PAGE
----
We also examined the different research interests mentioned in each study. Table 2 presents the categories that emerged, describing clusters of research interests and their frequency and distribution. The categories do not always represent distinct research interests. Attribution was based on the expressed research interest in the article. Moreover, articles were attributed to more than one category if several research interests were mentioned.
Categories of research interests of QMPR articles
All cases exploring effects (benefits) of a mindfulness practice
All cases exploring participants’ evaluations of the mindfulness practice
All cases exploring the feasibility of an intervention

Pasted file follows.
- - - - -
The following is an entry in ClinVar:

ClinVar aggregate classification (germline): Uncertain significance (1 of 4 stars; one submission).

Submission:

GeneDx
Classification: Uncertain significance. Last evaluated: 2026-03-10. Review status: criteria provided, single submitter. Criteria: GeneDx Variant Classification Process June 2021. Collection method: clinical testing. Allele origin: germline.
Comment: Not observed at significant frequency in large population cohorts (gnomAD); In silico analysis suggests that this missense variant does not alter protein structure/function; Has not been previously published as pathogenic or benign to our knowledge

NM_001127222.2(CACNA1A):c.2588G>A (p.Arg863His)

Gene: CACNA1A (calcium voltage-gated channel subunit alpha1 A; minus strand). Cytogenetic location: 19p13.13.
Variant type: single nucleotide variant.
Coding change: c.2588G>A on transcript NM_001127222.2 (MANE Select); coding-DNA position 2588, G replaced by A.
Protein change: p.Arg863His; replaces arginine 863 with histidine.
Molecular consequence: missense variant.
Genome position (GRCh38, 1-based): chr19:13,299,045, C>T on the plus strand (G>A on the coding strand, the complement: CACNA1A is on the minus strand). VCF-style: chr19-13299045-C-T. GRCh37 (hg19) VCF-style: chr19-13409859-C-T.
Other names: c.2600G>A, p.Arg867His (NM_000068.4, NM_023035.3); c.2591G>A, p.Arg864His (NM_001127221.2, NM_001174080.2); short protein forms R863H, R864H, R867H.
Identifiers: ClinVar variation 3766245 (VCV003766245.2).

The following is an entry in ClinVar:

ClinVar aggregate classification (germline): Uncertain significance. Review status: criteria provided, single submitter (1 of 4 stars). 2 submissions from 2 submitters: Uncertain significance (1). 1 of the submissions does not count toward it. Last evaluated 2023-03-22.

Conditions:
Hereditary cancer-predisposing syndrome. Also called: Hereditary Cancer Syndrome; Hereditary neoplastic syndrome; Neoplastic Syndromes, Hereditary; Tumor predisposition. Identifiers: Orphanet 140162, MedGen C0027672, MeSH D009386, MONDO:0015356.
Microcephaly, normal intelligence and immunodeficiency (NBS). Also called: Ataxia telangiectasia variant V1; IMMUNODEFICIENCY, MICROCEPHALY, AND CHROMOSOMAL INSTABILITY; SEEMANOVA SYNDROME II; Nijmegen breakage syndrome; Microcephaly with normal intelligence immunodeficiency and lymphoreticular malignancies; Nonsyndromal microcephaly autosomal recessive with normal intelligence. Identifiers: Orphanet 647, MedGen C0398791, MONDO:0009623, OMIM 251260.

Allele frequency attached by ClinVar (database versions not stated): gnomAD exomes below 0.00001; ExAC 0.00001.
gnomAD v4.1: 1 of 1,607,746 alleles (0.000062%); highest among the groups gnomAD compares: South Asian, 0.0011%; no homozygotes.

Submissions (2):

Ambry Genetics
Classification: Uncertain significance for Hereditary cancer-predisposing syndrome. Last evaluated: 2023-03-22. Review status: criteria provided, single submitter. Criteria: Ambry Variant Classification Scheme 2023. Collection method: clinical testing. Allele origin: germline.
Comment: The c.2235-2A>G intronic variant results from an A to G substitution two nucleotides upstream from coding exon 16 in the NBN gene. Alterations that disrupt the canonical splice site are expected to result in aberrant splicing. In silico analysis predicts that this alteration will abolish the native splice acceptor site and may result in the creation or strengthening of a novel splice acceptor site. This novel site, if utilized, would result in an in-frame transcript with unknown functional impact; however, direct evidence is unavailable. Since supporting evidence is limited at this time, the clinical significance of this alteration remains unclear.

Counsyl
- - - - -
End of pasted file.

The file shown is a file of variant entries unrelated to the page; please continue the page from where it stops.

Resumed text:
Reflection of experiences
All cases that explore the reflection of the experiences of a mindfulness practice. It included studies asking the inquired subjects to reflect their experiences of a practice or reflect working mechanisms
Factors influencing mindfulness practice
All cases examining factors influencing the experience of the mindfulness practice, such as the impact of the group setting, prior knowledge of/experience with mindfulness practice, or the role of the mindfulness teacher
Challenges and adverse effects
All cases exploring challenges occurring during and negative effects of mindfulness practice
Barriers and facilitators
All cases asking for the reasons to engage or not to engage in a mindfulness practice
All cases using qualitative research for scale development and validation
Comparison of methods
All cases aiming to compare qualitative research methods for inquiring mindfulness practice